Thoughts on Economy and Bear Market after Goldman’s 1Q 2009 Earnings Report

Last week, Wells Fargo surprised the market with positive earnings results that exceeded consensus estimates. Goldman Sachs, after the close of today’s trading (13-April-2009), has done no less as it also handily beat the consensus estimates.FASB changes in mark-to-market rules give traditional lenders like Wells Fargo a lot of latitude with assumptions for asset values. Goldman Sachs, on the other hand, is a reformed investment banker deprived of its lethal powers of leverage, but still has some of the best and smartest prop traders on the street. $7.15bn of the quarter’s $9.43bn revenues were derived from proprietary trading and investments. Shareholders entitled to receive their $0.35 per share dividend will make no qualms about this. To capitalize on its success, it also separately announced a $5bn common equity offering to raise capital which will likely be allocated to pay off TARP funding.

How could things have gone from so bad to so good in a heartbeat? Is this just another “smoke and mirrors” ruse by Wall Street? Truth cannot hide from the passage of time. This whole mess started with housing and many believe that it will end with housing. If so, here are few things to consider:

  1. Although the home-building industry initiated much needed consolidation with the announced merger between Pulte Homes (PHM) and Centex (CTX)last week, publicly traded home-builders account for only 25%-30% of the market for new home construction.
  2. Foreclosures continue to climb and are projected to increase (see The current unemployment rate is reported @ 8.5%,  but a jump to 10% to 11% unemployment rate is bound to negatively impact the number of foreclosures.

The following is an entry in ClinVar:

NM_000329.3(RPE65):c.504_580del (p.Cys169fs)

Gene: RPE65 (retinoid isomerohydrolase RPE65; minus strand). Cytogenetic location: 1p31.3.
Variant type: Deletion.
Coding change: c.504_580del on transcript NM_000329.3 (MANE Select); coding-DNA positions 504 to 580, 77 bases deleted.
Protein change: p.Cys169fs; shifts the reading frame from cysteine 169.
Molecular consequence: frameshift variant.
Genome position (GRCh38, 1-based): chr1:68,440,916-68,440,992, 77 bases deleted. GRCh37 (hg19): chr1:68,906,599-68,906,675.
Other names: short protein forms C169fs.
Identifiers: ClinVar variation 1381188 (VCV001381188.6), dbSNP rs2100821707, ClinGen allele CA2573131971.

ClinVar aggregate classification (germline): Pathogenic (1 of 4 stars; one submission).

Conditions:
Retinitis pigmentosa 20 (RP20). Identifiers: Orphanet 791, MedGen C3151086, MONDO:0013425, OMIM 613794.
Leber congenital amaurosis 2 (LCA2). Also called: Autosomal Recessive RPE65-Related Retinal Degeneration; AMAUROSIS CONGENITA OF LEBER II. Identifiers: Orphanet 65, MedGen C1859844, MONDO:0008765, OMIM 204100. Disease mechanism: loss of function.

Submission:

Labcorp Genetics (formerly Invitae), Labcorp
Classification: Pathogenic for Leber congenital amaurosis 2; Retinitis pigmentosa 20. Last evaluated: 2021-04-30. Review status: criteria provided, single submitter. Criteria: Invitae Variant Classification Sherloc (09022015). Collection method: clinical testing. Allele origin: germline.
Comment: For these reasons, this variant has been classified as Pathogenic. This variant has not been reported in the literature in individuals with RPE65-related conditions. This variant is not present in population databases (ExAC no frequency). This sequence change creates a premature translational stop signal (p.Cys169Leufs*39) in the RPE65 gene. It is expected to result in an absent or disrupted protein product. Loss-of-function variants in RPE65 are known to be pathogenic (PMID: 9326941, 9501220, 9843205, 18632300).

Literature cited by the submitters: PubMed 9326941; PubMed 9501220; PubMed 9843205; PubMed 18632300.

3. Construction and Development loans, as reported by Richard Suttmeier (Chief Market Strategist @ ValuEngine Institutional Research), stand at $590bn (for community and regional banks), are down 6.2% year or year, and are rapidly becoming toxic assets.

What I really find myself asking in the midst of all this hoopla about “recovery” is when will we begin to see meaningful and positive reversals in the employment trends? GDP is projected to be positive for the 2nd half of 2009, but if absent is the creation of new jobs, then I suspect we may be witnessing unsustainable trends in the rebound of financials and the broad equity markets.

Again, I do not dispute that unemployment is a lagging indicator. However, should it fail to improve significantly over the next 6 months, then many economists may consider naming it the “dragging indicator” because there can be no sustainable recovery in a 70% consumer based economy without a recovery in sustainable jobs.

Globally, export dependent economies also suffer from a weaker U.S. consumer driven economy. It is no coincidence that the last U.S. trade deficit report showed a negative $26bn contraction due mainly to a drop in non-oil imports instead of the usual culprit of high energy prices. Some predict that emerging markets will consume more, but these very markets also lack a developed consumer credit infrastructure to facilitate such spending habits and have yet to experience a complete cultural/social values paradigm shift to lead to this. It is all a process and it all takes time.

Besides all the above, the rising equity index prices accompanied by declining volume tell me that not everyone, especially institutions, is buying what Wall Street is selling. Therefore, I still regard this as a bear market rally and recommend that investors and traders treat it accordingly. Judging from the quarterly earnings results of Goldman, it looks like this is exactly what they are doing, i.e. favoring short-term profitable tactics over long-term strategic investment commitments.

Originally published at and reproduced here with the author’s permission.